- The Washington Times - Saturday, November 5, 2005

Clothes shopping can be a frustrating experience for Mandi Hart.

It isn’t that Miss Hart doesn’t fit into fashionable clothing. In fact, she is 18 and trim. The problem is that the racks of jeans that ride low on hips and shirts that emphasize cleavage don’t mesh with Miss Hart’s conservative Christian values.

“How you look on the outside is a reflection of your heart on the inside,” says Miss Hart, a freshman at American University in Northwest. “You have to think about what sort of image you want to project. As a woman, I want to be valued for who I am on the inside. I don’t want to attract attention by showing skin.”

Miss Hart has set her own rules: No short skirts. No shirts that ride up at the waist. Nothing low-cut. Today, for a visit to church, she is wearing an adorable but demure cardigan and a trendy brooch. Her motto: “If it’s not for sale, then don’t advertise.”

It appears Miss Hart is not alone in her search for modern, attractive clothing that covers most body parts. She has friends who also are trying to solve the modesty fashion puzzle by adopting strategies that turn skimpy clothes into acceptable outfits.

There is evidence of a nationwide response, too. Department stores such as Dillard’s and Nordstrom have responded to customer requests to carry more modest clothing. Pure Freedom, a Christian organization for young women, has sponsored style shows that promote fashionable modesty. Several business-minded young women have started Web sites either advising others on where to go for modest clothing or selling the fashions themselves.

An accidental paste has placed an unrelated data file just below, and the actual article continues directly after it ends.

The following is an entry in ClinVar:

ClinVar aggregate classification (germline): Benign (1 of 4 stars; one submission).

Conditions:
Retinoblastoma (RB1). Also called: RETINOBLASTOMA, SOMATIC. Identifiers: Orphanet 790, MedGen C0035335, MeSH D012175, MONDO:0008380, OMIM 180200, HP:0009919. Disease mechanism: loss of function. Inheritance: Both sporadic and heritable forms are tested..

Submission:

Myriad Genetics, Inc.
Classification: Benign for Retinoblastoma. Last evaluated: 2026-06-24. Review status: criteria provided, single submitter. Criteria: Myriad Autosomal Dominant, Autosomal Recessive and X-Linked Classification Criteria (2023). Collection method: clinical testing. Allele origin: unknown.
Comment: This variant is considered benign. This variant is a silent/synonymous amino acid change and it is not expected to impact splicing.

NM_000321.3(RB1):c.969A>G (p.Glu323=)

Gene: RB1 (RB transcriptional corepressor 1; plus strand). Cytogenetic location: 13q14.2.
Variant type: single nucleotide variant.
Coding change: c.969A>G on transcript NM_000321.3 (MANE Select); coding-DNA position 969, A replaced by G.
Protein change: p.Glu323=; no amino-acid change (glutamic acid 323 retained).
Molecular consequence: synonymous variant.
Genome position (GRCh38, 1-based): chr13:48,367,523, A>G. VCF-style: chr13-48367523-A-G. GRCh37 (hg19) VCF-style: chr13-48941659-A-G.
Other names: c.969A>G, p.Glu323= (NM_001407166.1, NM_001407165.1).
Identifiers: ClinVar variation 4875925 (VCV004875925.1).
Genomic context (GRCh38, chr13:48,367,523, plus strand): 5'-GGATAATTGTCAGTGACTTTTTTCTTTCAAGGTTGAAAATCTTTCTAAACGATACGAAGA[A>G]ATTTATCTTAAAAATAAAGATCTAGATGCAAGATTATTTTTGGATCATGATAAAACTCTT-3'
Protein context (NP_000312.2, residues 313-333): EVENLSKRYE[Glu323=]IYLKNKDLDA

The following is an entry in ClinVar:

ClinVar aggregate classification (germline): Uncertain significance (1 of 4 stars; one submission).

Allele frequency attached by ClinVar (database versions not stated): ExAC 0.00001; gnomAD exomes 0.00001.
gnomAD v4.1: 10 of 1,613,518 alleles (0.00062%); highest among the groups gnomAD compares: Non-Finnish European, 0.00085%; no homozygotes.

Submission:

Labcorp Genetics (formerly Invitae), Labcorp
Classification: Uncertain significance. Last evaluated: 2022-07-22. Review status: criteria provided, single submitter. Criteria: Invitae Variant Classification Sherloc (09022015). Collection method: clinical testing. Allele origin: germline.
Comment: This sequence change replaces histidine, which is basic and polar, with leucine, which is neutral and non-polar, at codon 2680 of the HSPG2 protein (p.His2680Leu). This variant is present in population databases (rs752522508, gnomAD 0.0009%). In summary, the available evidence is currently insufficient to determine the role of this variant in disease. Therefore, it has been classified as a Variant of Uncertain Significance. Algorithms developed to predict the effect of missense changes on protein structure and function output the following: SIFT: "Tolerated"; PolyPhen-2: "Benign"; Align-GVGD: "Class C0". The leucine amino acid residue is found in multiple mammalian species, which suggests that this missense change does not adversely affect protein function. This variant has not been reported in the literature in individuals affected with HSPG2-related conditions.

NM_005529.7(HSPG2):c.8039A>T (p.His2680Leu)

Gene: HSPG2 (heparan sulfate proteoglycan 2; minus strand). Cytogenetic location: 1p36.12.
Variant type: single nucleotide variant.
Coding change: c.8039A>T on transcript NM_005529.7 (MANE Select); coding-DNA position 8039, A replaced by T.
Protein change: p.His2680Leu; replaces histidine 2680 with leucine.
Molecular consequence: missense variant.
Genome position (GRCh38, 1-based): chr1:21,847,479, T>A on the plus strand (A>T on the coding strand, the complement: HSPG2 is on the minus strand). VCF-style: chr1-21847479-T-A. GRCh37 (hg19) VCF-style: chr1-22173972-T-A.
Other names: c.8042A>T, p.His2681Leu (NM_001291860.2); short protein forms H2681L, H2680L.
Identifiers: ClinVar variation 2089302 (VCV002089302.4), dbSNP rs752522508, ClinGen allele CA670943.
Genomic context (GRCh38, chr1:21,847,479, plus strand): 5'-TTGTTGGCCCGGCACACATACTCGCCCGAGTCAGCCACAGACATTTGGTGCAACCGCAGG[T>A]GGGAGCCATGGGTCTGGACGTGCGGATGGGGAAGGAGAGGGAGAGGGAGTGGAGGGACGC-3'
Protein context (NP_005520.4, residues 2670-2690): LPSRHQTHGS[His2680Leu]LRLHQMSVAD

“I think there absolutely is a backlash going on,” says Colleen Hammond, a former fashion model and author of the book “Dressing With Dignity.” “It started about a year ago, but it takes a couple of years for it to filter down to stores like Wal-Mart. There is always a pendulum when it comes to fashion.”

Mrs. Hammond says young women often have a hard time making the transition from an anything-goes college wardrobe to a more professional work environment.

That is why adopting standards — or even a fashion role model — is a good idea for all young women, even those who aren’t specifically seeking modesty, she says.

“People make up their mind about you in the first few minutes,” Mrs. Hammond says. “So it is good to have rules all around. Professional women in careers need to be modest. People do treat you differently based on how you are dressed.”

That is true outside of the workplace as well.

“Men are definitely wired differently,” Mrs. Hammond says. “A lot of women don’t understand that when men see certain things, there is a hormonal reaction. I think boys are actually more comfortable with modesty. Then they can see who you really are.”

Fashion-conscious conservatives

One of the forces behind the fashion pendulum is religion. Virtually all the major religions in this country have some rules about modesty in women’s dress. In Islam and Orthodox Judaism, the rules are specific — keep the head, chest and most of the body covered. In Christianity, there is no definitive law, but modesty is encouraged and, depending on the views of the church or the family, even expected.

Diane Spinelli is a Catholic mother of seven — including five daughters ranging in age from 2 to 19. She has tried to teach the girls to draw attention to their faces, not their bodies. Her basic rules: no bras showing, nothing sleeveless, and skirts must come to the knees.